Based on preliminary data, the year-on-year growth of domestic liquidity (M3) slowed down to 5.3 percent in January 2002, from the 6.8 percent growth in December 2001. This slowdown in liquidity growth could be traced partly to banks’ cautious lending stance amidst the restrained credit demand from the corporate sector. The volume of outstanding loans of commercial banks was also lower by 3.6 percent in December 2001 from the level a year ago, as bank lending to most sectors registered declines.
Public sector credits continued to grow in January by 8.1 percent, tempering the impact of the 4.8 percent year-on-year decline in credits to the private sector. The still-weak global economy has restrained business expansion plans of the private sector and thus the continued low credit demand. Moreover, the presence of spare capacity in the manufacturing sector limited corporates’ need for additional credits. The average capacity utilization in December 2001 stood at 76.9 percent, almost unchanged from the November 2001 level of 76.6 percent.
The impact of the easing trend in monetary policy stance — as indicated in the series of policy rate cuts by the BSP, the latest being the 25-basis point reduction effective 15 February 2002 as well as the 4-percent cumulative reduction in liquidity reserves—is expected to continue to work its way through the economy so that a more active credit activity would come forth gradually.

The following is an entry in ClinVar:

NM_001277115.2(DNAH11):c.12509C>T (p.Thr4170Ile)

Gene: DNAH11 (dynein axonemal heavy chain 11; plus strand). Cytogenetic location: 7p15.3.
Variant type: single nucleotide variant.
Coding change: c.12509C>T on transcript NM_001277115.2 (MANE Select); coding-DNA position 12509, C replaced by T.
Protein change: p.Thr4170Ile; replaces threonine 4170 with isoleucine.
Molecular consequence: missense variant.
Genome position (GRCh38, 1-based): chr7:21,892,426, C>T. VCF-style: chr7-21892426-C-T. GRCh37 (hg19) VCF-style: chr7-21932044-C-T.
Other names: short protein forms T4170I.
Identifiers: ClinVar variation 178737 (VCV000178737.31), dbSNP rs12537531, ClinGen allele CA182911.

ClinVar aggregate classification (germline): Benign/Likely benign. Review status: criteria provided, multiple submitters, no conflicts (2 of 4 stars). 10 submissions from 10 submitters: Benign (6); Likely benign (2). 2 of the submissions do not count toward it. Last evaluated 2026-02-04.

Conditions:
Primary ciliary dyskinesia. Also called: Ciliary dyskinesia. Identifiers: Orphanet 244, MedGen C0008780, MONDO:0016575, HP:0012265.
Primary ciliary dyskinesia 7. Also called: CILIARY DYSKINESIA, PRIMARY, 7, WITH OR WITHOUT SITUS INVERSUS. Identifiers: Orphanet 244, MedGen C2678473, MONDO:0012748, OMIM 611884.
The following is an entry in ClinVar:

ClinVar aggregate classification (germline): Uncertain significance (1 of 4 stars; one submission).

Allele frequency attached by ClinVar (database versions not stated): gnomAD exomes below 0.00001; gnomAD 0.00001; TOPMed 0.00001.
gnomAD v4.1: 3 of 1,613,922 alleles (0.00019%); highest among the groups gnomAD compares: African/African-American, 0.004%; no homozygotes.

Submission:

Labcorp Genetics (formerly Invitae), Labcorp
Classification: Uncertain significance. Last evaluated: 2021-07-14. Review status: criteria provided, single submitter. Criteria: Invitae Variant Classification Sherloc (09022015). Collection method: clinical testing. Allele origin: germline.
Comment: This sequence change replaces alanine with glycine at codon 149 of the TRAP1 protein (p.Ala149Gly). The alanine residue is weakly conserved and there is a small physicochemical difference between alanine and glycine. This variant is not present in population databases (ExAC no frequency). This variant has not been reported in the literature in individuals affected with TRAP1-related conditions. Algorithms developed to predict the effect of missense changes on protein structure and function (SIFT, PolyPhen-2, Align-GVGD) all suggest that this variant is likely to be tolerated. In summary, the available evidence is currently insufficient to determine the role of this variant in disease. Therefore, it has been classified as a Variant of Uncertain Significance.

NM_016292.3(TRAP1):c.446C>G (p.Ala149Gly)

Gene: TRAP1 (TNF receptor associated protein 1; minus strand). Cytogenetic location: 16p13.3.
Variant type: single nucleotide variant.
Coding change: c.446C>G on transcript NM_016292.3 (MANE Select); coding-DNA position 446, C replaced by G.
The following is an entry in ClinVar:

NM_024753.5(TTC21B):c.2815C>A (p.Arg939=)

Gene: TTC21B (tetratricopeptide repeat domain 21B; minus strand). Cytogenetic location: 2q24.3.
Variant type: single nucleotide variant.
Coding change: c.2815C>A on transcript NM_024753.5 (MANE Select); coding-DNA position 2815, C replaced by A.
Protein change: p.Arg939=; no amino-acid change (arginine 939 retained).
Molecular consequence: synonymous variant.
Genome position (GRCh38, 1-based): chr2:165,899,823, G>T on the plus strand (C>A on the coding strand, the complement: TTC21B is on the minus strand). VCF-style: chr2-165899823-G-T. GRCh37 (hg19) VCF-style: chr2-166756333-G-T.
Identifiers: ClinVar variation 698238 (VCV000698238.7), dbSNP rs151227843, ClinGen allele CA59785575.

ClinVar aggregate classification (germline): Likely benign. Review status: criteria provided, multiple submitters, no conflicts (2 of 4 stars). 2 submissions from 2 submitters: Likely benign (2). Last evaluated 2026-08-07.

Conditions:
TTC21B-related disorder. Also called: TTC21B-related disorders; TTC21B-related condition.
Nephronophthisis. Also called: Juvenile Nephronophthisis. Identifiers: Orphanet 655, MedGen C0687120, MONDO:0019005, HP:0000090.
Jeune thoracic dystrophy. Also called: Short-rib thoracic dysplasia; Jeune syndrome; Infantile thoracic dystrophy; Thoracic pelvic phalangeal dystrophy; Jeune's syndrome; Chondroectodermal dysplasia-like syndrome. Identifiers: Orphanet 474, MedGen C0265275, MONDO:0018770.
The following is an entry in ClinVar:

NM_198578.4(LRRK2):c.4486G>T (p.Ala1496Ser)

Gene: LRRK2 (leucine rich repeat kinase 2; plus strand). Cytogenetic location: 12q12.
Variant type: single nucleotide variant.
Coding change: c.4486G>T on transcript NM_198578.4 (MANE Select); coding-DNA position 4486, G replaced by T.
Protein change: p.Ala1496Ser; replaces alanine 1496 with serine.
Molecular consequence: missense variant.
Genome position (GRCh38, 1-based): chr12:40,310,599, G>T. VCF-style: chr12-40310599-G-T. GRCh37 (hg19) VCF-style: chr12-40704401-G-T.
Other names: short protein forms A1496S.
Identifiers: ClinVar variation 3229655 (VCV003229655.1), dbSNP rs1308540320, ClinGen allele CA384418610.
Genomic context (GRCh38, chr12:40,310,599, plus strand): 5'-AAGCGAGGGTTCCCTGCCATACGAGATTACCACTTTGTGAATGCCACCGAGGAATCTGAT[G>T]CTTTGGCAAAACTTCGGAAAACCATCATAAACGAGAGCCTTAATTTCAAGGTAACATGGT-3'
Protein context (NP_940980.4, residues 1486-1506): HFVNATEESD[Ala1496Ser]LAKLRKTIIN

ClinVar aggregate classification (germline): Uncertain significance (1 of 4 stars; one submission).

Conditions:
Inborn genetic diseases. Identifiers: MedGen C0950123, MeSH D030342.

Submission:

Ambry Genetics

Nevertheless, the strong real sector performance in the fourth quarter of 2001 signals that sustained growth is firming up for the Philippines. Recent GNP and GDP numbers showed stronger-than-expected economic performance in the fourth quarter relative to the third quarter on the back of a resilient domestic economy. Taking its cue from these developments and the string of positive news on the Philippines, the domestic stock market likewise has been generally gaining strength since the start of the year. Another advance indicator, passenger car sales, which grew by 19.2 percent year-on-year, posted its highest increase since January 2001.
These developments, together with expectations of stronger economic activity in the light of signs that both the U.S. and the Euro-zone economies are at positive turning points in their business cycles, should—sooner rather than later—encourage credit growth particularly to the private sector.
Going forward, the BSP will continue to monitor monetary and financial conditions so that appropriate and timely responses are taken to keep domestic liquidity in line with its price stability objectives and the government’s growth target